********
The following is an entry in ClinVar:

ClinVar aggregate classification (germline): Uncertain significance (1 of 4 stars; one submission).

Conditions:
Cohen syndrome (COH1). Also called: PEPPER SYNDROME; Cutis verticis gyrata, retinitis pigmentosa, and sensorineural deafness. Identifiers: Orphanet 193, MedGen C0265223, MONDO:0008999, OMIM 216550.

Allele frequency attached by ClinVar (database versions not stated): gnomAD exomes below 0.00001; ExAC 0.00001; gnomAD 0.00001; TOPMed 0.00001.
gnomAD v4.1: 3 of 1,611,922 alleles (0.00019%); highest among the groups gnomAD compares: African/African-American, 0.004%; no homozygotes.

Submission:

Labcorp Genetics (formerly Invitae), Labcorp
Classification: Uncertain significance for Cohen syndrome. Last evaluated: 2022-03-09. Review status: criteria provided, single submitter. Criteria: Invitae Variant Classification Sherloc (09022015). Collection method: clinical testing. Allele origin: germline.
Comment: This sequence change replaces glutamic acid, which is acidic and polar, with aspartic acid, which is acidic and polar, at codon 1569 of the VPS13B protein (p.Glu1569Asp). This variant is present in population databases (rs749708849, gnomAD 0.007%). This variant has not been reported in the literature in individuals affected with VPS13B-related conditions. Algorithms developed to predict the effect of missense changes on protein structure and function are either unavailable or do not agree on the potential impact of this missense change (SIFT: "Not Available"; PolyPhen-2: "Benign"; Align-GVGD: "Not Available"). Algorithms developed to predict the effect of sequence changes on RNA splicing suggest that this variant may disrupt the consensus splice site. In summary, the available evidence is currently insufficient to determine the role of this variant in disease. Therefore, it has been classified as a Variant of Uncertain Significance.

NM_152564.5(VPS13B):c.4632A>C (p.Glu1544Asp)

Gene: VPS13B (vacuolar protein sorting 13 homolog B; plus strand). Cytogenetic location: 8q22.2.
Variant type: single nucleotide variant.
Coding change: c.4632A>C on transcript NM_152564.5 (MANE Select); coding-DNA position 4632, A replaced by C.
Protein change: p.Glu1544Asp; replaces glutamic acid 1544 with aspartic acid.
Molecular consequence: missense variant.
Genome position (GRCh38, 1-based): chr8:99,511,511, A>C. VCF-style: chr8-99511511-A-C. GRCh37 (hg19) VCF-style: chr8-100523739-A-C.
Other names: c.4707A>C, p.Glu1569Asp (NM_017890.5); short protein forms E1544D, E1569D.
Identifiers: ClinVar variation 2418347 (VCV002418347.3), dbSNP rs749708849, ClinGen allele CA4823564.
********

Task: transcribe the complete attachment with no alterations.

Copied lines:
The following is an entry in ClinVar:

ClinVar aggregate classification (germline): Uncertain significance (1 of 4 stars; one submission).

Conditions:
Cohen syndrome (COH1). Also called: PEPPER SYNDROME; Cutis verticis gyrata, retinitis pigmentosa, and sensorineural deafness. Identifiers: Orphanet 193, MedGen C0265223, MONDO:0008999, OMIM 216550.

Allele frequency attached by ClinVar (database versions not stated): gnomAD exomes below 0.00001; ExAC 0.00001; gnomAD 0.00001; TOPMed 0.00001.
gnomAD v4.1: 3 of 1,611,922 alleles (0.00019%); highest among the groups gnomAD compares: African/African-American, 0.004%; no homozygotes.

Submission:

Labcorp Genetics (formerly Invitae), Labcorp
Classification: Uncertain significance for Cohen syndrome. Last evaluated: 2022-03-09. Review status: criteria provided, single submitter. Criteria: Invitae Variant Classification Sherloc (09022015). Collection method: clinical testing. Allele origin: germline.
Comment: This sequence change replaces glutamic acid, which is acidic and polar, with aspartic acid, which is acidic and polar, at codon 1569 of the VPS13B protein (p.Glu1569Asp). This variant is present in population databases (rs749708849, gnomAD 0.007%). This variant has not been reported in the literature in individuals affected with VPS13B-related conditions. Algorithms developed to predict the effect of missense changes on protein structure and function are either unavailable or do not agree on the potential impact of this missense change (SIFT: "Not Available"; PolyPhen-2: "Benign"; Align-GVGD: "Not Available"). Algorithms developed to predict the effect of sequence changes on RNA splicing suggest that this variant may disrupt the consensus splice site. In summary, the available evidence is currently insufficient to determine the role of this variant in disease. Therefore, it has been classified as a Variant of Uncertain Significance.

NM_152564.5(VPS13B):c.4632A>C (p.Glu1544Asp)

Gene: VPS13B (vacuolar protein sorting 13 homolog B; plus strand). Cytogenetic location: 8q22.2.
Variant type: single nucleotide variant.
Coding change: c.4632A>C on transcript NM_152564.5 (MANE Select); coding-DNA position 4632, A replaced by C.
Protein change: p.Glu1544Asp; replaces glutamic acid 1544 with aspartic acid.
Molecular consequence: missense variant.
Genome position (GRCh38, 1-based): chr8:99,511,511, A>C. VCF-style: chr8-99511511-A-C. GRCh37 (hg19) VCF-style: chr8-100523739-A-C.
Other names: c.4707A>C, p.Glu1569Asp (NM_017890.5); short protein forms E1544D, E1569D.
Identifiers: ClinVar variation 2418347 (VCV002418347.3), dbSNP rs749708849, ClinGen allele CA4823564.